BlogI Gave Up Giving Up Github

TODO: this post is unfinished

I must say that I am very stressed about what I am about to write here. However, the topic of feeling guilt for not pursuing open-source and ethicality and privacy in every single aspect of one's life is not the topic of this blog post. You can read Kev's thoughts about that. Here, I try to explain myself.

If you didn't get it from the title, I am migrating *back* to GitHub.

Why I left

Remember Copilot? Now, ChatGPT is all over the trends, but back in my days *checks calendar* we used to bash on GitHub's Copilot. It is an AI that was learned on all the open code that exists in GitHub to assist others in writing code. One can write a comment about what a particular function should do, and Copilot would generate a quite plausible implementation (or at the very least a scaffolding of such) in the matter of seconds. Very impressive work, but there was one single problem.

GitHub had parsed *every* repository on GitHub. This included repositories with copyleft or more restrictive licences, most famously the GPL family of licences. As such, GitHub has broken the law by scanning that code in an attempt to reproduce it. Researchers got Copilot to spit out unmodified sequences of GPL code.

As a result, many revolted. You have probably heard about the [Give Up GitHub campaign]( by Software Freedom Conservancy. With it, they urged others to stop keeping code from GitHub and migrate to a F(L)OSS alternative.

I took this event semi-seriously. I didn't like GitHub for doing what they did, and the fact that they're under Microsoft didn't make the situation any better. So, I started packing my bags and looking for a new code forge. I chose Codeberg, a German non-profit organization that offers free access to a Gitea (now Forgejo) instance. I loved the policy of only allowing open-source repositories on it, and I found the UI and UX to be way better than other alternatives, like GitLab and SourceHut.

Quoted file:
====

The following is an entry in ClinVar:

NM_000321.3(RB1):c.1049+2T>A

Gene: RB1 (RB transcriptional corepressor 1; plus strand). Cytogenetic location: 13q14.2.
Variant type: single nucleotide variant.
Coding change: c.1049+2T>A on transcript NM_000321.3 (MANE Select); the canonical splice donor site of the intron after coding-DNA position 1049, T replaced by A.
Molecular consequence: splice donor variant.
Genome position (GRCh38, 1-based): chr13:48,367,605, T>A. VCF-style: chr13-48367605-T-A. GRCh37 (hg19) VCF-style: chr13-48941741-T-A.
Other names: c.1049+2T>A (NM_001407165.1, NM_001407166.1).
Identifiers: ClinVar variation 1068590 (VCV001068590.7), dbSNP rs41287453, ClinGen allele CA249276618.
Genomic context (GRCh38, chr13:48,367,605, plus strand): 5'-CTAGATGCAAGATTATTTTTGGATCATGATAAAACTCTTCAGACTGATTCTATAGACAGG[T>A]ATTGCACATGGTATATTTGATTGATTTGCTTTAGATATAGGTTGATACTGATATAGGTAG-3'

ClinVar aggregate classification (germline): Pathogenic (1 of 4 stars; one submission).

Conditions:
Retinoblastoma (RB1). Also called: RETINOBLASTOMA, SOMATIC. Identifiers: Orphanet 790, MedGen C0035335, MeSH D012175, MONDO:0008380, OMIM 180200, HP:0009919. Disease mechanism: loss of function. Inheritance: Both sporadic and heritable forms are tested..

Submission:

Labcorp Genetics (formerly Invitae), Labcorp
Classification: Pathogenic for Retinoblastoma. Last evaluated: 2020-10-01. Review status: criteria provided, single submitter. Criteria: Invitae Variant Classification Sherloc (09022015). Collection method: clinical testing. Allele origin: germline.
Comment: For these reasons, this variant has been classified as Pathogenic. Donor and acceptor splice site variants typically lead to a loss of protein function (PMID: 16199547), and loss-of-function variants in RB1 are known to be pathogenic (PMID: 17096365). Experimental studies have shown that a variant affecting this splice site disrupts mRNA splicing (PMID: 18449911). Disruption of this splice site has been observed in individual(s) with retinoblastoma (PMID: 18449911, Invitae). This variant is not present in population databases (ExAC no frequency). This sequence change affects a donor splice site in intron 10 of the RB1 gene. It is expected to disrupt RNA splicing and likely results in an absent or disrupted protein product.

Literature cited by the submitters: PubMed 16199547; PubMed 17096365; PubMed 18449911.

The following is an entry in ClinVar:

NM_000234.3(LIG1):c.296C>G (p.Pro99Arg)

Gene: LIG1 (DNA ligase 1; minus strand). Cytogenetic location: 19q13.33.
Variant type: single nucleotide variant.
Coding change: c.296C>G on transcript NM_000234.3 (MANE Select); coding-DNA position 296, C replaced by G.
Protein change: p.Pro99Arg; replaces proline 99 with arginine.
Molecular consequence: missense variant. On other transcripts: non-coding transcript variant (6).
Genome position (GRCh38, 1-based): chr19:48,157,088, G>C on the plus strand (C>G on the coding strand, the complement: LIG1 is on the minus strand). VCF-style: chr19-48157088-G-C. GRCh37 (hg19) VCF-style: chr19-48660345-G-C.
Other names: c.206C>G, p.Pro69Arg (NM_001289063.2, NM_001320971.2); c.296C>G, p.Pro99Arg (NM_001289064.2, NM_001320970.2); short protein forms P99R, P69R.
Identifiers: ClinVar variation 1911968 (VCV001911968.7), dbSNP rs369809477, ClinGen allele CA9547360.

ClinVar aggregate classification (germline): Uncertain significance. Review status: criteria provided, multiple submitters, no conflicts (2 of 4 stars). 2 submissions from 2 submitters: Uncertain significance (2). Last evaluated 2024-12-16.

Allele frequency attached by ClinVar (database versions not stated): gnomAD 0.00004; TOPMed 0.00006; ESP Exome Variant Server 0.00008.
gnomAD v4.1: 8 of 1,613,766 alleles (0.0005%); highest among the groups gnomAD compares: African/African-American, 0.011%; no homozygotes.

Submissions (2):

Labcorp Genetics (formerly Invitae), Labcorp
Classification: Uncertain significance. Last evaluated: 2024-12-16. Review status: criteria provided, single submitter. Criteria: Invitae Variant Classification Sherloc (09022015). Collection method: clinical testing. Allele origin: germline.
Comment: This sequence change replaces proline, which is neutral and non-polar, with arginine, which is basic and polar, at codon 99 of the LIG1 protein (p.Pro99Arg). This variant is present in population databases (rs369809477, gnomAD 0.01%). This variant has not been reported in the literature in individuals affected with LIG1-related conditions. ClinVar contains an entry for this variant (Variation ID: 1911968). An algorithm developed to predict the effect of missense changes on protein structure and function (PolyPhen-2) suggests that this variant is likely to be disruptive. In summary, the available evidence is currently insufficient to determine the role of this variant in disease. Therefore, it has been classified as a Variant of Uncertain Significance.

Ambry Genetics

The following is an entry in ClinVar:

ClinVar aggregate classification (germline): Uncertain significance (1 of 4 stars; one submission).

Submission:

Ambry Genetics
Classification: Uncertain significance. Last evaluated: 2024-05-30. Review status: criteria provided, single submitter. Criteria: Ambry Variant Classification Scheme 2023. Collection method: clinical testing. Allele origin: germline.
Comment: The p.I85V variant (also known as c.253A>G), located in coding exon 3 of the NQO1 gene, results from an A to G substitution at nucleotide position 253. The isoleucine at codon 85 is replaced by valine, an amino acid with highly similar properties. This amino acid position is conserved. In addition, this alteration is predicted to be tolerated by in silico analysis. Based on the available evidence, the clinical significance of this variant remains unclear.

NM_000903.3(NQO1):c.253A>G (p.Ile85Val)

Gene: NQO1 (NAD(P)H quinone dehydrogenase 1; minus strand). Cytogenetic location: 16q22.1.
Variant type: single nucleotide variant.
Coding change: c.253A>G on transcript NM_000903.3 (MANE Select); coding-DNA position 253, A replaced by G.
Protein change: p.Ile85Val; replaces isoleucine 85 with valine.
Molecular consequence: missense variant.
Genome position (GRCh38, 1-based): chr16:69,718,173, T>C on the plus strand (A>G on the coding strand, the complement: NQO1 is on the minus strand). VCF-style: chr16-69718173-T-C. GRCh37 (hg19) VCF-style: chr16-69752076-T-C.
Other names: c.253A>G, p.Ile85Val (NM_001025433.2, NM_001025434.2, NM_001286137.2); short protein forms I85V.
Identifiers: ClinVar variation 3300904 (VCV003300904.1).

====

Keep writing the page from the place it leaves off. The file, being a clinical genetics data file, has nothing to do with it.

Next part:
Over time, I migrated most of my major projects over to Codeberg, leaving behind only the lifeless mirrors. It was going well: Codeberg launched their CI server in beta, Gitea got new features, and it didn't impose any limits on me since it was still just plain old Git under the hood.

Missing out

I started to have my grunts after about a year after starting the migration. Codeberg has had their issues with performance and stability, and I started to miss the stuff that I had with GitHub.

You see, Gitea, just like other alternative and/or self-hosted code forges, is not a first-class citizen. Not a single serverless platform supports automatic builds with Gitea, the same goes for most CI, CD, and coverage tracking services. The CI solution that Codeberg provides, Woodpecker, while being fast with pre-built Docker containers, isn't fast when it comes to dynamic languages, like Python or JavaScript, where one usually relies on cache, which Woodpecker CI doesn't support. I know, waiting 1 minute vs. waiting 20 seconds is a first world problem, but it's not fun for me :(

GitHub Actions is incredible. It's easy to set up and very flexible.

And then there come other cool features,

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